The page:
Actor Michelle Rodriguez has agreed to return in the ninth installment of the “Fast & Furious” movie franchise, but only after securing agreement for a female writer to join the production. The actress made headlines in June 2017 for an Instagram post in which she threatened to leave the franchise unless producers showed “some love to the women of the franchise on the next one.”
The Golden Globes have once again shut out female directors in three major categories, including Best Director and both Best Motion Picture categories. It’s par for the course for the annual event, which has only ever nominated five women for Best Director in its 90-year history, with only Barbra Streisand (a two-time nominee) going home with a win for her “Yentl.”
Gender-flipping a character from male to female can sometimes change the DNA of the story and character dynamics. Months before “Elementary” premiered in 2012 and introduced Joan Watson (played by a race-lifting Lucy Liu) to replace the traditional Sherlock Holmes sidekick John Watson, producers had to address the change at Comic-Con. Robert Doherty said, “When this opportunity arose, I did a lot of research —psychological assessments of the original characters by actual doctors. One of the things I came across is that Holmes struggles a bit with women. He struggles with people in general, but there are moments when he doesn’t quite seem to get the fairer sex. What could be more trying for Sherlock Holmes than working with Watson as a woman?”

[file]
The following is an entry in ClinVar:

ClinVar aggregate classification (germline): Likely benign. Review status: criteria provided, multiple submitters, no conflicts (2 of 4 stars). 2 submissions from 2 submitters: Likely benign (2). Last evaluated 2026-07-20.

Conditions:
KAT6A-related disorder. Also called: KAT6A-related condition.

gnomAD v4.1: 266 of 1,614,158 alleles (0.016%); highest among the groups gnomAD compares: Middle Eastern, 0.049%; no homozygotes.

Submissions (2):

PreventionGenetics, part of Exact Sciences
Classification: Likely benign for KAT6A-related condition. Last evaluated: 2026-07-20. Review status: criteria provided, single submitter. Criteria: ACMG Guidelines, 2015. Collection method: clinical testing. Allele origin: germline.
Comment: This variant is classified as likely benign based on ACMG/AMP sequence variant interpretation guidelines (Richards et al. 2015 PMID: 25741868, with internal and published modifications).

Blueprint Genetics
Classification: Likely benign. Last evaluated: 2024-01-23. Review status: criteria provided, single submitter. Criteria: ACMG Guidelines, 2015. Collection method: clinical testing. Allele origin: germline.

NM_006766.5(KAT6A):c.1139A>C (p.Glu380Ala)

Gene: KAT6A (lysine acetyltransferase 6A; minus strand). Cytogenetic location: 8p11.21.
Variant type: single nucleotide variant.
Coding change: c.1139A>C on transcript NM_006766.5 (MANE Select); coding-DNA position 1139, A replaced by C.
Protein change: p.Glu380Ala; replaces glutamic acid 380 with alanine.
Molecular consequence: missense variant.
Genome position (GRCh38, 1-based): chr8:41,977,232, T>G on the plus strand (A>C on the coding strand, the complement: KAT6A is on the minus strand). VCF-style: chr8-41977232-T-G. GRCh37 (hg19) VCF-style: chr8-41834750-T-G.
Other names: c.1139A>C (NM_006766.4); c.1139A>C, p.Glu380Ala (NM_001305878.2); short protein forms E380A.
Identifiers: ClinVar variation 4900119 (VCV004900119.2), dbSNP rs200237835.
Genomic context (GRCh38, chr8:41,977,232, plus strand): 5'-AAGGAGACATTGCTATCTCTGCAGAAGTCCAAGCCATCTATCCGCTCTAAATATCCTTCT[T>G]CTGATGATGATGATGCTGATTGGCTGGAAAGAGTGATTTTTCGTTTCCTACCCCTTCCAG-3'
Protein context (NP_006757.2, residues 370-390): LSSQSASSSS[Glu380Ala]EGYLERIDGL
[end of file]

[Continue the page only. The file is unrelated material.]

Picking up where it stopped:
No one goes to action movies for their veracity, but costumes that even look like they could survive the odd plane crash, shipwreck, and tomb-set battle sequence go a long way toward selling a story. Beyond that, moving away from costumes designed to accentuate the assets of those wearing them — yes, usually women — sends the message that these movies are being made with a much bigger audience than adolescent boys.